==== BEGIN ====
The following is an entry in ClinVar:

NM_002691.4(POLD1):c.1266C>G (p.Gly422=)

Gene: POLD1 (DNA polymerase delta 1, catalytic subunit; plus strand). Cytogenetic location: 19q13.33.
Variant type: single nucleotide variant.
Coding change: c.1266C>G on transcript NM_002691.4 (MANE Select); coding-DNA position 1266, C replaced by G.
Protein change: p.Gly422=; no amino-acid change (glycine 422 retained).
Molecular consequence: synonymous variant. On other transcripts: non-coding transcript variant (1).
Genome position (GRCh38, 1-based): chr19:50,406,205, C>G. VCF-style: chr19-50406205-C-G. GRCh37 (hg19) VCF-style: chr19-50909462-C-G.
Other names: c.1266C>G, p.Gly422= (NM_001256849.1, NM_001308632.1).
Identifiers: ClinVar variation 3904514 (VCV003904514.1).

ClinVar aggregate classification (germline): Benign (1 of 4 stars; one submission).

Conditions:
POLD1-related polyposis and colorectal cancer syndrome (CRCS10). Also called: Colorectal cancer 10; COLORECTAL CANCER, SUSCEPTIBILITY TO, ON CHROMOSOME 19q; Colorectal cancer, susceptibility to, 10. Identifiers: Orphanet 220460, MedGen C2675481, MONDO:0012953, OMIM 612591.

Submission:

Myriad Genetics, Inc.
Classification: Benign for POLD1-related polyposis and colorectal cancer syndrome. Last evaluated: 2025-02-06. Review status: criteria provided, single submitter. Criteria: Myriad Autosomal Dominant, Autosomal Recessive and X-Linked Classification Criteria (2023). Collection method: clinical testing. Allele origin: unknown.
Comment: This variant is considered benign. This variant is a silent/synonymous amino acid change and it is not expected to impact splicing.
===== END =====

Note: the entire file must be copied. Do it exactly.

The following is an entry in ClinVar:

NM_002691.4(POLD1):c.1266C>G (p.Gly422=)

Gene: POLD1 (DNA polymerase delta 1, catalytic subunit; plus strand). Cytogenetic location: 19q13.33.
Variant type: single nucleotide variant.
Coding change: c.1266C>G on transcript NM_002691.4 (MANE Select); coding-DNA position 1266, C replaced by G.
Protein change: p.Gly422=; no amino-acid change (glycine 422 retained).
Molecular consequence: synonymous variant. On other transcripts: non-coding transcript variant (1).
Genome position (GRCh38, 1-based): chr19:50,406,205, C>G. VCF-style: chr19-50406205-C-G. GRCh37 (hg19) VCF-style: chr19-50909462-C-G.
Other names: c.1266C>G, p.Gly422= (NM_001256849.1, NM_001308632.1).
Identifiers: ClinVar variation 3904514 (VCV003904514.1).

ClinVar aggregate classification (germline): Benign (1 of 4 stars; one submission).

Conditions:
POLD1-related polyposis and colorectal cancer syndrome (CRCS10). Also called: Colorectal cancer 10; COLORECTAL CANCER, SUSCEPTIBILITY TO, ON CHROMOSOME 19q; Colorectal cancer, susceptibility to, 10. Identifiers: Orphanet 220460, MedGen C2675481, MONDO:0012953, OMIM 612591.

Submission:

Myriad Genetics, Inc.
Classification: Benign for POLD1-related polyposis and colorectal cancer syndrome. Last evaluated: 2025-02-06. Review status: criteria provided, single submitter. Criteria: Myriad Autosomal Dominant, Autosomal Recessive and X-Linked Classification Criteria (2023). Collection method: clinical testing. Allele origin: unknown.
Comment: This variant is considered benign. This variant is a silent/synonymous amino acid change and it is not expected to impact splicing.